Roger Scruton

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Roger Scruton

Roger Vernon Scruton (born 27 February 1944) is a British philosopher. He is (or has been) an academic, editor, publisher, barrister, journalist, broadcaster, countryside campaigner, novelist, and composer.


  • An international socialism is the stated ideal of most socialists; an international liberalism is the unstated tendency of the liberal. To neither system is it thinkable that men live, not by universal aspirations but by local attachments; not by a “solidarity” that stretches across the globe from end to end, but by obligations that are understood in terms which separate men from most of their fellows—in terms such as national history, religion, language, and the customs that provide the basis of legitimacy.
    • "How to be a Non-Liberal, Anti-Socialist Conservative," Intercollegiate Review: A Journal of Scholarship and Opinion (Spring 1993).
  • The modern world gives proof at every point that it is far easier to destroy institutions than to create them. Nevertheless, few people seem to understand this truth.
  • [Burke] emphasized that the new forms of politics, which hope to organize society around the rational pursuit of liberty, equality, fraternity, or their modernist equivalents, are actually forms of militant irrationality.
  • Hayek’s theory of evolutionary rationality shows how traditions and customs (those surrounding sexual relations, for example) might be reasonable solutions to complex social problems, even when, and especially when, no clear rational grounds can be provided to the individual for obeying them. These customs have been selected by the ‘‘invisible hand’’ of social reproduction, and societies that reject them will soon enter the condition of ‘‘maladaptation,’’ which is the normal prelude to extinction.
    • "Hayek and conservatism", in Edward Feser (ed.), The Cambridge Companion to Hayek (2006)
  • Hayek fails to account either for the passion among intellectuals for equality, or for the resulting success of socialists and their egalitarian successors in driving the liberal idea from the stage of politics. This passion for equality is not a new thing, and indeed pre-dates socialism by many centuries, finding its most influential expression in the writings of Rousseau. There is no consensus as to how equality might be achieved, what it would consist in if achieved, or why it is so desirable in the first place. But no argument against the cogency or viability of the idea has the faintest chance of being listened to or discussed by those who have fallen under its spell.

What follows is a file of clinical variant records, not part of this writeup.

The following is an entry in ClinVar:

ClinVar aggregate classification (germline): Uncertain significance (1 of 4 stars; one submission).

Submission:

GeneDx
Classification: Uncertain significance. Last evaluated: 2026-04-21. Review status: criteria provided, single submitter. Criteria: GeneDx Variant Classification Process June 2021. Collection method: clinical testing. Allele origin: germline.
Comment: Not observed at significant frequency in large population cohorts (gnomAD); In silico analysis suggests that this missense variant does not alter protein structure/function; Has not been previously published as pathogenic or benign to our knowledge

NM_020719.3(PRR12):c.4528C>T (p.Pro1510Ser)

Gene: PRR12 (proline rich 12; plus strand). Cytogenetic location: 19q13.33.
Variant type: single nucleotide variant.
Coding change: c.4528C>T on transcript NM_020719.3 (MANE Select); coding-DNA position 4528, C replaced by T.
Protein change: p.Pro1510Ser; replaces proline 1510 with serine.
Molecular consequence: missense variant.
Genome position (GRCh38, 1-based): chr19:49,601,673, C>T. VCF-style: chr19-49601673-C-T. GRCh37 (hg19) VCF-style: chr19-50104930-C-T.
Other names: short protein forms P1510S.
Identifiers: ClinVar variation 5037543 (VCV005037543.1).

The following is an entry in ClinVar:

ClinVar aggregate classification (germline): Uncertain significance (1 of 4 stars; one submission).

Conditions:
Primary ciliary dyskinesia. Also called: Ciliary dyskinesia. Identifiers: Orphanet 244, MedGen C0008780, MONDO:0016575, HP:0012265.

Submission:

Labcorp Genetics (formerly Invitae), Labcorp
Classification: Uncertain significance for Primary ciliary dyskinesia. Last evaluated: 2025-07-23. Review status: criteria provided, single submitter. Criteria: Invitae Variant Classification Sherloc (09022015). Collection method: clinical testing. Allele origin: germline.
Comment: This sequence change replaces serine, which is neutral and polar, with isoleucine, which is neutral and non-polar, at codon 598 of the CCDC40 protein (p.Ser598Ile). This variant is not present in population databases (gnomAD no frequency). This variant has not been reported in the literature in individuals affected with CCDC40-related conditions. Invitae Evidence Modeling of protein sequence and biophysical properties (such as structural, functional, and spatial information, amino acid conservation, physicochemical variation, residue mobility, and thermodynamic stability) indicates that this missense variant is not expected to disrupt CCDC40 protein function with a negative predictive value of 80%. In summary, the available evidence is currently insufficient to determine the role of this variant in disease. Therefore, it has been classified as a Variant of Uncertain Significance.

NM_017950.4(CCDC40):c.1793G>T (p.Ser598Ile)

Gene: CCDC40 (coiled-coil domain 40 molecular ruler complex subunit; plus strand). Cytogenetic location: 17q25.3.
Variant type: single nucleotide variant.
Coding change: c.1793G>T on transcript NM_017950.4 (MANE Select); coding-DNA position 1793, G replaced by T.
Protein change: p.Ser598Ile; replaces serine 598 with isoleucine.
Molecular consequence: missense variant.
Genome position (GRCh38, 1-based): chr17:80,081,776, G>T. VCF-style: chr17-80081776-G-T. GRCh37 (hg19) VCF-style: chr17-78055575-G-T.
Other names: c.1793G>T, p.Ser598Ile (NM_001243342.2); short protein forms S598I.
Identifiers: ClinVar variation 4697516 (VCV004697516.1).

• "Hayek and conservatism", in Edward Feser (ed.), The Cambridge Companion to Hayek (2006)
  • Hayek sees that the zero-sum vision is fired by an implacable negative energy. It is not the concrete vision of some real alternative that animates the socialist critic of the capitalist order. It is hostility toward the actual, and in particular toward those who enjoy advantages within it. Hence the belief in equality remains vague and undefined, except negatively. For it is essentially a weapon against the existing order – a way of undermining its claims to legitimacy, by discovering a victim for every form of success. The striving for equality is, in other words, based in ressentiment in Nietzsche’s sense, the state of mind that Max Scheler identified as the principal motive behind the socialist orthodoxy of his day. It is one of the major problems of modern politics, which no classical liberal could possibly solve, how to govern a society in which resentment has acquired the kind of privileged social, intellectual, and political position that we witness today.
    • "Hayek and conservatism", in Edward Feser (ed.), The Cambridge Companion to Hayek (2006)
  • All of us need an identity which unites us with our neighbours, our countrymen, those people who are subject to the same rules and the same laws as us, those people with whom we might one day have to fight side by side to protect our inheritance, those people with whom we will suffer when attacked, those people whose destinies are in some way tied up with our own.
  • Conservatives have, on the whole, accepted nationality as a sphere of local duties and loyalties, defining an inheritance and a community that has a right to pass on its values from generation to generation. The nation may indeed be the best that we now have, by way of a society linking the dead to the unborn, in the manner extolled by Burke. And for this very reason it arouses the hostility of liberals, who are constantly searching for a place outside loyalty and obedience, from which all human claims can be judged. Hence, in the conflicts of our times, while conservatives leap to the defense of the nation and its interests, wishing to maintain its integrity and to enforce its law, liberals advocate transnational initiatives, international courts, and doctrines of universal rights, all of which, they believe, should stand in judgment over the nation and hold it to account.